So what is culture, anyway? It’s more than just a word; it’s a term that defines the thousands of subgroups across the globe and what they stand for.

On paper, culture is the beliefs, customs, arts, and other objects of a particular society, group, or place. But it’s more than that, especially to those with a rich heritage and generations-long traditions. A group’s culture is not just about its beliefs, but includes its personality and aura.

To understand a different culture isn’t just to know its language or signature food dishes. It means to be entrenched in the behaviors, styles and, probably most important, emotion. Connecting with those important differentiators separates those who get “it” and those who don’t.

It’s about cultural adaptation, really, and how that works to bridge the gap between various groups and people. Learn more about cultural adaptation with CQ fluency’s eBook, which can be found here.

The phenomenon that is culture has been studied, analyzed, and dissected since the dawn of time. In the late 1960s and early 1970s, IBM’s Geert Hofstede launched a survey that would study the effects of a society’s culture on the values of its members, and how these values relate to behavior. The dimensions, which have been refined and expanded up on in the last 40 years, include metrics like power distance index; individualism vs collectivism; uncertainty avoidance index; masculinity vs. femininity; long-term orientation vs. short-term orientation; and indulgence vs. restraint.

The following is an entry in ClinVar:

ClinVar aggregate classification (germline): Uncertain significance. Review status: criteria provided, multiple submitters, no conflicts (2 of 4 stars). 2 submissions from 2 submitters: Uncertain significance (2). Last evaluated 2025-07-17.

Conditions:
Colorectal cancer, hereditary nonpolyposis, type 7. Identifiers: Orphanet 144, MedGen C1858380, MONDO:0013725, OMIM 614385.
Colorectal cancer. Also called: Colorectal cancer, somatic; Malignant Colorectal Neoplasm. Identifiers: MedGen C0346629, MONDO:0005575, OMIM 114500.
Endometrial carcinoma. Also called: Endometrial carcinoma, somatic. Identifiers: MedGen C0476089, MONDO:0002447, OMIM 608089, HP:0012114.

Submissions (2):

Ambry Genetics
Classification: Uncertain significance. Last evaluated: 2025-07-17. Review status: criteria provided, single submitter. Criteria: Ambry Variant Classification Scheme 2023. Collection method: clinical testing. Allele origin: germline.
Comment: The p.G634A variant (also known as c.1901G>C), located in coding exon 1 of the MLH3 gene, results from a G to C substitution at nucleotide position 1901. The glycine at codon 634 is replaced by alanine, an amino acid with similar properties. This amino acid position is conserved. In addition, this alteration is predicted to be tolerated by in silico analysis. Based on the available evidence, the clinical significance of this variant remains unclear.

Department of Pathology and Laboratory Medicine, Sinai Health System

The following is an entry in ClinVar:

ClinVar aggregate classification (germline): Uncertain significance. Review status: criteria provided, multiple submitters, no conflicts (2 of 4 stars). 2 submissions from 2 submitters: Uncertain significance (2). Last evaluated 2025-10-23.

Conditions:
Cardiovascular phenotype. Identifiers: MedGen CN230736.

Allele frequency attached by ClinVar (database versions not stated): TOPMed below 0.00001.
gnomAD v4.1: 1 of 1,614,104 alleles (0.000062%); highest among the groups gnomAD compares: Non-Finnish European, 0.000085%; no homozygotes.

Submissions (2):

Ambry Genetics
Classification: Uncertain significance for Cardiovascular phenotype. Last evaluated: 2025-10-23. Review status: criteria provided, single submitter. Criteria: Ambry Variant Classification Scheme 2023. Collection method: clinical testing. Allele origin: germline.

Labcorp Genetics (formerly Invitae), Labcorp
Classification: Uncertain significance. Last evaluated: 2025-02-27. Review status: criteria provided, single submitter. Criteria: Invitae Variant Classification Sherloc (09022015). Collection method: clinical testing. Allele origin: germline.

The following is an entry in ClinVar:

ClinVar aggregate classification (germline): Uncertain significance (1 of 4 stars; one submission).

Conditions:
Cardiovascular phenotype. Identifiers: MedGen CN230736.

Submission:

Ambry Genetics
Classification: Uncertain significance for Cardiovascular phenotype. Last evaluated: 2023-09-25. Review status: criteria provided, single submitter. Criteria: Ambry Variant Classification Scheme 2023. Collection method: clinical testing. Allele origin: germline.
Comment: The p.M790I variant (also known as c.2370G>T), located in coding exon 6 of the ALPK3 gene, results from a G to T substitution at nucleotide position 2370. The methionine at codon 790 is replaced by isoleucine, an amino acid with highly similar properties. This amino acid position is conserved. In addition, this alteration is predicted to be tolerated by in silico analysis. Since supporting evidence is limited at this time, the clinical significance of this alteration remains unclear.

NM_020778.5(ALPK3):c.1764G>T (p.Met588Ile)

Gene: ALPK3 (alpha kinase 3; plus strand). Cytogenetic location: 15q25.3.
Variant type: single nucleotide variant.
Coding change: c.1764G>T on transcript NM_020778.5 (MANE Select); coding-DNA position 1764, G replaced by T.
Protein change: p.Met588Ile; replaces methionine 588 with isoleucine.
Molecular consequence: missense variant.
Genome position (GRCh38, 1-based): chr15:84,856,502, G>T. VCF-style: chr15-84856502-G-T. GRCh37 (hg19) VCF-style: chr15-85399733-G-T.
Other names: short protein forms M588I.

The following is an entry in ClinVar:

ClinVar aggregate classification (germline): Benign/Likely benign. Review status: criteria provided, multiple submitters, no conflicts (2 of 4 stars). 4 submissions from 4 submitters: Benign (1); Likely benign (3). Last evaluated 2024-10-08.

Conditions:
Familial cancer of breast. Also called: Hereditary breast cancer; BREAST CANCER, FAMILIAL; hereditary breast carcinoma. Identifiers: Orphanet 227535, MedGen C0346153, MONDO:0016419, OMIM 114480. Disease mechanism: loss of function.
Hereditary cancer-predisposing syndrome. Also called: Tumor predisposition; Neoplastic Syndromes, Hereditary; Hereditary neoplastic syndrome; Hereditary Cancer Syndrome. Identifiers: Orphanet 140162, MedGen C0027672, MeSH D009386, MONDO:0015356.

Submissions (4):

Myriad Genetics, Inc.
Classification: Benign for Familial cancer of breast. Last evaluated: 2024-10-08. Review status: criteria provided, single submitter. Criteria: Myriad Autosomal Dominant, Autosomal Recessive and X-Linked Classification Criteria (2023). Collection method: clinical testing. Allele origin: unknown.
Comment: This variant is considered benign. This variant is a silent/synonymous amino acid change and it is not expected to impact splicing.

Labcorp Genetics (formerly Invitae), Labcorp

Breaking down the minute details and differences between cultures is a painstaking task, showing the great challenges there are in recognizing just how historically rich each group is. While the evidence shows groups are much different from each other, it’s still difficult for outsiders to understand, making them generally unaware of other countries’ cultures and ultimately minimizing the cultural differences.

Don’t judge a book by its cover. The adage is often used to help children understand that there’s more than meets the eye, and the same goes for the differences in cultures across the globe.